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Rendering vertices for my Terrain

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Hey All. Im trying to do a 2d terrain which will be viewable from plan view. So I started it and all was looking good. Ive got my vertices in position. And here is how my 2D terrain vertices are positioned(its only 4x4): - - - - - - - - - - - - - - - - - - - - - - - - - Now i know i could use a Triangle Strip 4 times to render my terrain but i was hoping for a better approuch, as i wouldnt call a bunch of DrawPrimitive functions for a 3d terrain. Any ideas.

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Actually, a triangle strip is a loss on hardware with a transformed vertex cache.

With a triangle strip, the best you can get is asymptotically close to one triangle per transformed vertex. With a triangle list (not strip), sorted for the vertex cache, you can get about 1.5 triangles per transformed vertex on a reular mesh like this.

Thus, the list will outperform the strip.

Note that you don't need one index list per terrain block, only one index list per terrain block size -- all, say, 32x32 terrain blocks will use the same index list (unless you do LOD through border decimation, in which case you'll need 15 lists total, for the different LOD combinations).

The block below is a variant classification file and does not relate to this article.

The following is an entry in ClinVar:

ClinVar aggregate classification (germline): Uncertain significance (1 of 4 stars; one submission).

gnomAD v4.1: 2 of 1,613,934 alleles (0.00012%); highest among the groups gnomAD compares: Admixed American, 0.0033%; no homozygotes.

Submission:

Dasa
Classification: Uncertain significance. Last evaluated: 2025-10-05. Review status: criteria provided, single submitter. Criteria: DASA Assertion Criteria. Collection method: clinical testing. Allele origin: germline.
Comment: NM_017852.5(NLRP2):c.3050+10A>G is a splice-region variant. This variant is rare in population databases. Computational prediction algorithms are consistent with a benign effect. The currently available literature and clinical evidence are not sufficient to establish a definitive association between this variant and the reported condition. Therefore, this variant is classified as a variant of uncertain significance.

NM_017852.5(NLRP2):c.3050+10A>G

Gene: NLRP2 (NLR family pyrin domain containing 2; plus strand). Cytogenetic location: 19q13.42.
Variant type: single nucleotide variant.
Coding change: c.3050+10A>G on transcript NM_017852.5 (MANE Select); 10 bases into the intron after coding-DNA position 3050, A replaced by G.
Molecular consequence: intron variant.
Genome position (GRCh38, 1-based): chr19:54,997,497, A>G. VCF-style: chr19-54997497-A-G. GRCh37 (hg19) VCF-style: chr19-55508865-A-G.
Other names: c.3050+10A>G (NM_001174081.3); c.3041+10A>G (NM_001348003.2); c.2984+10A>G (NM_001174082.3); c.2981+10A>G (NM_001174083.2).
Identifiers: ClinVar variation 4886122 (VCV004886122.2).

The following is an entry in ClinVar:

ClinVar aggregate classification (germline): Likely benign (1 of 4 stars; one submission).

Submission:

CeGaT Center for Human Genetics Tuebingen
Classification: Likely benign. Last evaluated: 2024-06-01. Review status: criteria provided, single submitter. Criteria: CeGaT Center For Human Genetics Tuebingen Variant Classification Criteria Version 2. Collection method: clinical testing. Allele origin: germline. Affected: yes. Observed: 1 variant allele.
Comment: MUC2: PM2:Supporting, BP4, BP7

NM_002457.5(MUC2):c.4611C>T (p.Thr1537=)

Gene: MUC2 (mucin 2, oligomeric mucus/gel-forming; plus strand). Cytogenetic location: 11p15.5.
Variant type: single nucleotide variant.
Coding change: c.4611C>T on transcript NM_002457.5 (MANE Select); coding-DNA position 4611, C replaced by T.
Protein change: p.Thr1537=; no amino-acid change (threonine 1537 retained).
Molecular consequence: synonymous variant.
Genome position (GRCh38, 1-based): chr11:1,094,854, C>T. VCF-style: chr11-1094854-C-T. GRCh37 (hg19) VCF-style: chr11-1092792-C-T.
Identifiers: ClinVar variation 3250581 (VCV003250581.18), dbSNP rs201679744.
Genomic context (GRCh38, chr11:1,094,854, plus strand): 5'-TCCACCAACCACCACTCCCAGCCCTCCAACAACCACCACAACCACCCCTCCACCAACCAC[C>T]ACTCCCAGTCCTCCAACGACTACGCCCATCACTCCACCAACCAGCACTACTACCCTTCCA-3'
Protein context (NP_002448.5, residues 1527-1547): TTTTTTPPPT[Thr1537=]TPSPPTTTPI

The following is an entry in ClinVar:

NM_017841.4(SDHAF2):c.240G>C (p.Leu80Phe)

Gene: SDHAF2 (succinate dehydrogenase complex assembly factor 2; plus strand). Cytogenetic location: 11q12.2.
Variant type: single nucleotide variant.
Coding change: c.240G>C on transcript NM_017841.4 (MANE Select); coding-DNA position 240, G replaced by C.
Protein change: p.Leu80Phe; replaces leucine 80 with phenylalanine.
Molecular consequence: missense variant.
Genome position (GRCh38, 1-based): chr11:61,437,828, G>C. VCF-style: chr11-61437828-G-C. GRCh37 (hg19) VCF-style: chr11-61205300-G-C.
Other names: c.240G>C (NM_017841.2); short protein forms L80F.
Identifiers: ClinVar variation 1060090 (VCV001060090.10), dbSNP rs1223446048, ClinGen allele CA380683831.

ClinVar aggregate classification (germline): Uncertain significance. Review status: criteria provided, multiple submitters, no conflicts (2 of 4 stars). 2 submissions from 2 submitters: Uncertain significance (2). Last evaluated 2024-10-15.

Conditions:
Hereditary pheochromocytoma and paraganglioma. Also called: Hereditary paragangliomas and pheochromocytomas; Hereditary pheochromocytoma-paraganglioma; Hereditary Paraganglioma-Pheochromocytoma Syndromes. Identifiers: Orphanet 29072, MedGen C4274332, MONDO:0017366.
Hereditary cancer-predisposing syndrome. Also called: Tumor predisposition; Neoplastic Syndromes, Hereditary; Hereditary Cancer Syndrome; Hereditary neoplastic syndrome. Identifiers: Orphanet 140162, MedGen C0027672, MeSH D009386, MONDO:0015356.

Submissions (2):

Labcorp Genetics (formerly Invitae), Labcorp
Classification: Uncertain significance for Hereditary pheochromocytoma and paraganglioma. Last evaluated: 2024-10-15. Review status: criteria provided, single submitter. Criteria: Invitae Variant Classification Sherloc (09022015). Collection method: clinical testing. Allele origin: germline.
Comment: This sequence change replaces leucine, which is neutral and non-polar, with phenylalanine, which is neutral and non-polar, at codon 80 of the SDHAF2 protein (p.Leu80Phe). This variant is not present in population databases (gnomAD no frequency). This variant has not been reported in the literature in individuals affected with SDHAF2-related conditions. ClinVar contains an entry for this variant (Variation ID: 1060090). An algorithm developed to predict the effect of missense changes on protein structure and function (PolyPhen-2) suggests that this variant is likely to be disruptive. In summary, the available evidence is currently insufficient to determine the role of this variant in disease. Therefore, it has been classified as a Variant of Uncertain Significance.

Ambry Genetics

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I read the first link and not sure whether i understand it. Please correct me if im wrong.

Say these are my vertices for the terrain terrain:

01 02 03 04 05
06 07 08 09 10
11 12 13 14 15
16 17 18 19 20
21 22 23 24 25

In my vertex buffer would i do the following:

06,01,07,02,08,03,09,04,10,05,11,06,11,06,12,07,13,08,14,09,15,10,16,
11,16,11,17,12,18,13,19,14,20,15,21,16,21,16,22,17,23,18,24,19,25,20

then a call to DrawPrimitive as follows:

DrawPrimitive(D3DPT_TRIANGLESTRIP,0,however many pollygons);

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The post is actually more correct than the article.

The order, as modified by the post, would be:

06,01,07,02,08,03,09,04,10,05, 05,11, 11,06,12,07 ... and so on

I confirmed this by writting a quick program using that order using an index buffer.

[Edited by - skillfreak on January 21, 2006 10:43:31 PM]

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Someone came up with a trick called "Priming the vertex cache" which can help get larger terrain tiles while keeping more data cached.

Now lets say we're doing a 16x16 tile. The vertices (hex numbering) are like so:

00 01 02 03 04 05 06 07 08 09 0A 0B 0C 0D 0E 0F
10 11 12 13 14 15 16 17 18 19 1A 1B 1C 1D 1E 1F
20 21 22 23 24 25 26 27 28 29 2A 2B 2C 2D 2E 2F
...
F0 F1 F2 F3 F4 F5 F6 F7 F8 F9 FA FB FC FD FE FF

Typically the indices would be (in list form)
00,01,10, 10,01,11, 01,02,11, 11,02,12, 02,03,12, 12,03,13, etc...

Note that by the time we start the second row of triangles, we've looked at 32 vertices (16 on top and 16 on bottom), and the 10,11,12,etc, vertices which we need to begin the next row are long since out of the cache.

Instead, we begin with a bunch of degenerates
00,01,01, 02,03,03, 04,05,05, 06,07,07,...,0E,0F,0F

Now row 0 is in the cache, in order, with nothing drawn. Now draw row after row as normal, and the vertices removed from the cache FIFO will always be ones you'll never be needing again.

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